However, that is not all that the Bible wants women to do. Christian wives are expected to submit to their husbands in every aspect and be the bearer of his children. In the Old Testament, there were a lot of troubling things said in regards to a woman’s purpose. These things included that there is no purpose for a woman besides bearing children, and that “if a woman is to die during childbirth, than it is not a loss, for their purpose is fulfilled.” Because of the story of Adam and Eve, since all the blame was placed on Eve for eating the fruit, women are seen as a disappointment. Leviticus 12: 2-5 says, “if a woman have conceived seed, and born a man-child, then she shall be unclean seven days…but if she bears a maid (female) child, she shall be unclean two weeks…”, and other verses can be found viewing the birth of a daughter as a burden or loss. Although these views have evolved in the New Testament, the same underlying expectations about Christian women is still present. Their main purpose is to take care of their husbands and homes and have his children.

Read more: Student Series! Women and Islam

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Muslim Perspective

With Islamic marriage, the views of women is similar in most aspects, but more harsh. The Quran states that men have total authority over their wives. “Good women” are expected to be obedient, guard their unseen parts, and are required to care for their children and tend to the house. A wife is expected to care for her husband, encourage him to do good deeds, and to always be in a good mood. The purposes of marriage in Islam are family and security, an outlet for sexual desire, and reproduction. Allah is said to have endowed women with an extraordinary “power” – the mood and fate of the family is in her hands. Happy wife happy life. As women have a never-ending list of rules, limits, and expectations, Islamic Law conveniently sets only a few limits for men. Islamic men can only have up to four wives and provide for their family. If a man wants, he can get a divorce, but a woman can’t have a say in it. Although not all Muslim husbands take advantage of this, there are a lot of instances where his power can be abused.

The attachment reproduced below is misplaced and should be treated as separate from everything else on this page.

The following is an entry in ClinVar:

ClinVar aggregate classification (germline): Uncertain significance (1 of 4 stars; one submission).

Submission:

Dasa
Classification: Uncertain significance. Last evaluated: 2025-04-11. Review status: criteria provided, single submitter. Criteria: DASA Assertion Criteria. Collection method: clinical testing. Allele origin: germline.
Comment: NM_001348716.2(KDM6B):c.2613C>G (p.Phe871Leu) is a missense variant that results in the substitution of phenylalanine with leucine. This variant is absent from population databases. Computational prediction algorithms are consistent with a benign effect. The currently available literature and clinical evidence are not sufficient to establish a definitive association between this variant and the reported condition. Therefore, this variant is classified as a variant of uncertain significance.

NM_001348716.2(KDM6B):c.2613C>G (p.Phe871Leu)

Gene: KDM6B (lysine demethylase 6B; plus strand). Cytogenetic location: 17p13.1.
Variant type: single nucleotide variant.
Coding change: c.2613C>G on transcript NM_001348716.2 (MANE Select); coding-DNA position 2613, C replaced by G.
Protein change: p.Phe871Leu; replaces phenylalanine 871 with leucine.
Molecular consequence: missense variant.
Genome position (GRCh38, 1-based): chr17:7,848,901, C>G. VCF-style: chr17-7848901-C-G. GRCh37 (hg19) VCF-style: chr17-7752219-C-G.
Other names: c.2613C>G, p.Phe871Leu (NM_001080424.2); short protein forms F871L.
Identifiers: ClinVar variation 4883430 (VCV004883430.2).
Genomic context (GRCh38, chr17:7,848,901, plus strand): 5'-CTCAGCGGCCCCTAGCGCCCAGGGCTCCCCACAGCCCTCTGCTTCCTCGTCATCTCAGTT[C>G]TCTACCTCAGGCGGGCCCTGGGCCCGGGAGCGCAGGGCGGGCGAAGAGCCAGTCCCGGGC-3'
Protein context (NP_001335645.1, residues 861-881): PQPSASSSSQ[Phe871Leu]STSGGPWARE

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Expectations of Married Women & Abusive

As you know, enforcing endless lists of rules and expectations upon women can easily turn abusive, but the number of victims who come forward is very slim. In multiple cases of Christian abuse, husbands will point out flaws and make harsh and degrading comments to their wives, but back it up with Scripture and call it the “truth,”making it hard to validate feelings of hurt. Wives who are verbally and emotionally abused by their Christian husbands rarely ever come forward with the issue, because they feel that it is “G-d’s way.”

The same instance can happen to Islamic women who endure severe abuse in relationships. Some Islamic husbands manipulate Islamic Law to control their wives, making them think they are “going against the will of G-d”. Luckily, there are safe havens in Islamic countries for women who are abused and there are U.S laws that permit abused Muslim women to seek residency alone. Women in both faiths endure abuse to avoid public shame by families or religious figures, because that is the expectations our society and religions have placed upon their heads.